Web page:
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Review: Ephesus Turkish restaurant in Orpington High Street
It was the service above all that stood out at Ephesus, a busy Turkish restaurant in Orpington’s high street.
My fellow diner and I were greeted by smiles and warmth and quickly shown to a table by the window. And aside from waiting a little while for my first cocktail the service was faultless – if a tad overwhelming.
Dinner began with smoked salmon served on crunchy bread, bound with either tzatziki, taramasalata or cream cheese. It was a pleasing start.
Following that we had hummus – made in-house, as you’d expect from a Turkish place – which came with pitta bread that was fluffy and fragrant. We also had a dish of slow-cooked aubergine and tomato; sort of like a Middle-Eastern ratatouille, where spice balanced sweetness delightfully.
The portions were big so, although prompted, we moved swiftly onto main courses and evaded a hot starter. Armed with a decent Turkish red wine we went for a large fillet of halibut and a spicy minced chicken kebab.
The fish sat atop a warm Mediterranean sauce – the menu, as the manager noted, incorporates Greek and other European cuisines – and came with salad and simple vegetables. The chicken was minced with herbs and subtlety, wrapped in flat bread and other accompanying bounties – including a huge dish of yoghurt that would’ve fed an army.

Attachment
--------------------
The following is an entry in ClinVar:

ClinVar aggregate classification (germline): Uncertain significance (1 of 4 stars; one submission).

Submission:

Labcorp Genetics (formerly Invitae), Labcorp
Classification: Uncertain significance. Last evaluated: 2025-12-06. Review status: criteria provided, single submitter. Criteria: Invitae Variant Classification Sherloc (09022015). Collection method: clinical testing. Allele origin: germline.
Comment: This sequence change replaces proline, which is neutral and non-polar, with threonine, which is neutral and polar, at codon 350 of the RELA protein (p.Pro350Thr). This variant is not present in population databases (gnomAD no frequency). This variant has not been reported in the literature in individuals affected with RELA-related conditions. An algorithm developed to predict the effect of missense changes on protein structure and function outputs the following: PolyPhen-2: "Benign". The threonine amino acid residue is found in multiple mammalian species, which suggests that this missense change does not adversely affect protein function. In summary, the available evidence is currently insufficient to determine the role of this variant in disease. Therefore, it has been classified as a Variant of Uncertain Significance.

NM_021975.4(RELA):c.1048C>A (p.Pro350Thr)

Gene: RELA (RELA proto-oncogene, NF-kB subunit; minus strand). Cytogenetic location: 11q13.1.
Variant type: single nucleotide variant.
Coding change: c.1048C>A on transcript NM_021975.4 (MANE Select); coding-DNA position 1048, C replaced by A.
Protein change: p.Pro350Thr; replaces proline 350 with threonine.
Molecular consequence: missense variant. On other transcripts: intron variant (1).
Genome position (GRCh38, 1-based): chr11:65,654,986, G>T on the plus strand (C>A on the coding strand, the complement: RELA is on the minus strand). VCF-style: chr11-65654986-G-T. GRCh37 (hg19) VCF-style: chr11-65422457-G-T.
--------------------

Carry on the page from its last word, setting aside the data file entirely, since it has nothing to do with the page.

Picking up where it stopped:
It must be said the presentation was all very bold and exuberant – balsamic glaze was thrust upon each dish and little pockets of finely diced tomato and leaves peppered each plate. You might say it’s all a bit off-putting, but when each waiter and waitress smiled as they did, there was no need really to be offended. It was all part of the extravagant charm and overarching aim to bring happiness.
The desserts too didn’t lack on the additions, with an indulgent cheesecake amid plenty of toffee sauce and the more authentic baklavas daintily placed. They were both incredibly rich and sumptuous.
Sadly, we didn't stay long enough to see the belly dancers. But such frivolity amid the promise of more Turkish wine, and food that would unlikely stretch even a restricted budget, Ephesus would be a good shout for a celebratory night.
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